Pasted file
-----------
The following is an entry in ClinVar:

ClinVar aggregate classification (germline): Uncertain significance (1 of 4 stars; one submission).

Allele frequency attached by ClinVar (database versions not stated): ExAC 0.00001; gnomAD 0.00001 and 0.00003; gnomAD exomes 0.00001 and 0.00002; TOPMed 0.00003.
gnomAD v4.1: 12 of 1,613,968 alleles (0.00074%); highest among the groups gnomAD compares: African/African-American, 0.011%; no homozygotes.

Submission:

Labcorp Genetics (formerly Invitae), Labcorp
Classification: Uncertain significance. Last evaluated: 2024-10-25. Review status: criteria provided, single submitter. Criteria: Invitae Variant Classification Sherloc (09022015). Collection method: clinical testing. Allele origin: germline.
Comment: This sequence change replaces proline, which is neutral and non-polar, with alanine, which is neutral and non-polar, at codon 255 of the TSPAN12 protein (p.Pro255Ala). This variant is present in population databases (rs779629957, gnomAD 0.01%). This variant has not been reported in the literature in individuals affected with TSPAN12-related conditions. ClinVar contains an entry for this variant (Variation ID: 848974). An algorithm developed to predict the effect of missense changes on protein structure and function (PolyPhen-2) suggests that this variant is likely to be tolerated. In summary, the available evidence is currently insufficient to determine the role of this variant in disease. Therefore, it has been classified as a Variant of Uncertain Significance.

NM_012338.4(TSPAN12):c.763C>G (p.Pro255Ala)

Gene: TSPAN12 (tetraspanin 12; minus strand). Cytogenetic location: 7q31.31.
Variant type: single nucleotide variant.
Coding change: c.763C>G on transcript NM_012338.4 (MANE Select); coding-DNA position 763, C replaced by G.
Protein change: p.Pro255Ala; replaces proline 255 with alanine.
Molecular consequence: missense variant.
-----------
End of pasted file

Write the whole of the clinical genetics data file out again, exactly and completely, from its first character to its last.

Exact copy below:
The following is an entry in ClinVar:

ClinVar aggregate classification (germline): Uncertain significance (1 of 4 stars; one submission).

Allele frequency attached by ClinVar (database versions not stated): ExAC 0.00001; gnomAD 0.00001 and 0.00003; gnomAD exomes 0.00001 and 0.00002; TOPMed 0.00003.
gnomAD v4.1: 12 of 1,613,968 alleles (0.00074%); highest among the groups gnomAD compares: African/African-American, 0.011%; no homozygotes.

Submission:

Labcorp Genetics (formerly Invitae), Labcorp
Classification: Uncertain significance. Last evaluated: 2024-10-25. Review status: criteria provided, single submitter. Criteria: Invitae Variant Classification Sherloc (09022015). Collection method: clinical testing. Allele origin: germline.
Comment: This sequence change replaces proline, which is neutral and non-polar, with alanine, which is neutral and non-polar, at codon 255 of the TSPAN12 protein (p.Pro255Ala). This variant is present in population databases (rs779629957, gnomAD 0.01%). This variant has not been reported in the literature in individuals affected with TSPAN12-related conditions. ClinVar contains an entry for this variant (Variation ID: 848974). An algorithm developed to predict the effect of missense changes on protein structure and function (PolyPhen-2) suggests that this variant is likely to be tolerated. In summary, the available evidence is currently insufficient to determine the role of this variant in disease. Therefore, it has been classified as a Variant of Uncertain Significance.

NM_012338.4(TSPAN12):c.763C>G (p.Pro255Ala)

Gene: TSPAN12 (tetraspanin 12; minus strand). Cytogenetic location: 7q31.31.
Variant type: single nucleotide variant.
Coding change: c.763C>G on transcript NM_012338.4 (MANE Select); coding-DNA position 763, C replaced by G.
Protein change: p.Pro255Ala; replaces proline 255 with alanine.
Molecular consequence: missense variant.